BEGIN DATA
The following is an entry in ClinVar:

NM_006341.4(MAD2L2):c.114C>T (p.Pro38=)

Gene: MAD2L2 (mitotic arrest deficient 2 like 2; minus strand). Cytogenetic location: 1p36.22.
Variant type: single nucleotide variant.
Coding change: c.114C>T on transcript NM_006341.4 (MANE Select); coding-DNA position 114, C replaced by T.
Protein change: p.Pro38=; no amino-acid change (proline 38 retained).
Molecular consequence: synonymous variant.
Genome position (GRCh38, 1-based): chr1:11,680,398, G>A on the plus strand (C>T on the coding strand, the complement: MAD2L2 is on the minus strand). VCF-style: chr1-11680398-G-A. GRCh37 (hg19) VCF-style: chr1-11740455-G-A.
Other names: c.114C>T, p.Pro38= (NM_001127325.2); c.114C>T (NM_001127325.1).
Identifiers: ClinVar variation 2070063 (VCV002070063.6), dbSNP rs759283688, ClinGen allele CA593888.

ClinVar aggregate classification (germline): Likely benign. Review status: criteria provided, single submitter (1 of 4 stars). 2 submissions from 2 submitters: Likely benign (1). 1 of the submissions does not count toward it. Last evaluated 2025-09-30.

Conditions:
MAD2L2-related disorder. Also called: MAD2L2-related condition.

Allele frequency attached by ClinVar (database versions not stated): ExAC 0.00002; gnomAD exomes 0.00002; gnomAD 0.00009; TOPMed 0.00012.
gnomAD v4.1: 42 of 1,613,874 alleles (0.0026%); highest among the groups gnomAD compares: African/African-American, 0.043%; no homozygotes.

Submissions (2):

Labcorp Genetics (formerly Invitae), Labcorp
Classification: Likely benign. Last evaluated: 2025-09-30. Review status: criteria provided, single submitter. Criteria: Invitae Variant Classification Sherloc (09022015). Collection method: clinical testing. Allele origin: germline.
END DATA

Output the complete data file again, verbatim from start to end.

The following is an entry in ClinVar:

NM_006341.4(MAD2L2):c.114C>T (p.Pro38=)

Gene: MAD2L2 (mitotic arrest deficient 2 like 2; minus strand). Cytogenetic location: 1p36.22.
Variant type: single nucleotide variant.
Coding change: c.114C>T on transcript NM_006341.4 (MANE Select); coding-DNA position 114, C replaced by T.
Protein change: p.Pro38=; no amino-acid change (proline 38 retained).
Molecular consequence: synonymous variant.
Genome position (GRCh38, 1-based): chr1:11,680,398, G>A on the plus strand (C>T on the coding strand, the complement: MAD2L2 is on the minus strand). VCF-style: chr1-11680398-G-A. GRCh37 (hg19) VCF-style: chr1-11740455-G-A.
Other names: c.114C>T, p.Pro38= (NM_001127325.2); c.114C>T (NM_001127325.1).
Identifiers: ClinVar variation 2070063 (VCV002070063.6), dbSNP rs759283688, ClinGen allele CA593888.

ClinVar aggregate classification (germline): Likely benign. Review status: criteria provided, single submitter (1 of 4 stars). 2 submissions from 2 submitters: Likely benign (1). 1 of the submissions does not count toward it. Last evaluated 2025-09-30.

Conditions:
MAD2L2-related disorder. Also called: MAD2L2-related condition.

Allele frequency attached by ClinVar (database versions not stated): ExAC 0.00002; gnomAD exomes 0.00002; gnomAD 0.00009; TOPMed 0.00012.
gnomAD v4.1: 42 of 1,613,874 alleles (0.0026%); highest among the groups gnomAD compares: African/African-American, 0.043%; no homozygotes.

Submissions (2):

Labcorp Genetics (formerly Invitae), Labcorp
Classification: Likely benign. Last evaluated: 2025-09-30. Review status: criteria provided, single submitter. Criteria: Invitae Variant Classification Sherloc (09022015). Collection method: clinical testing. Allele origin: germline.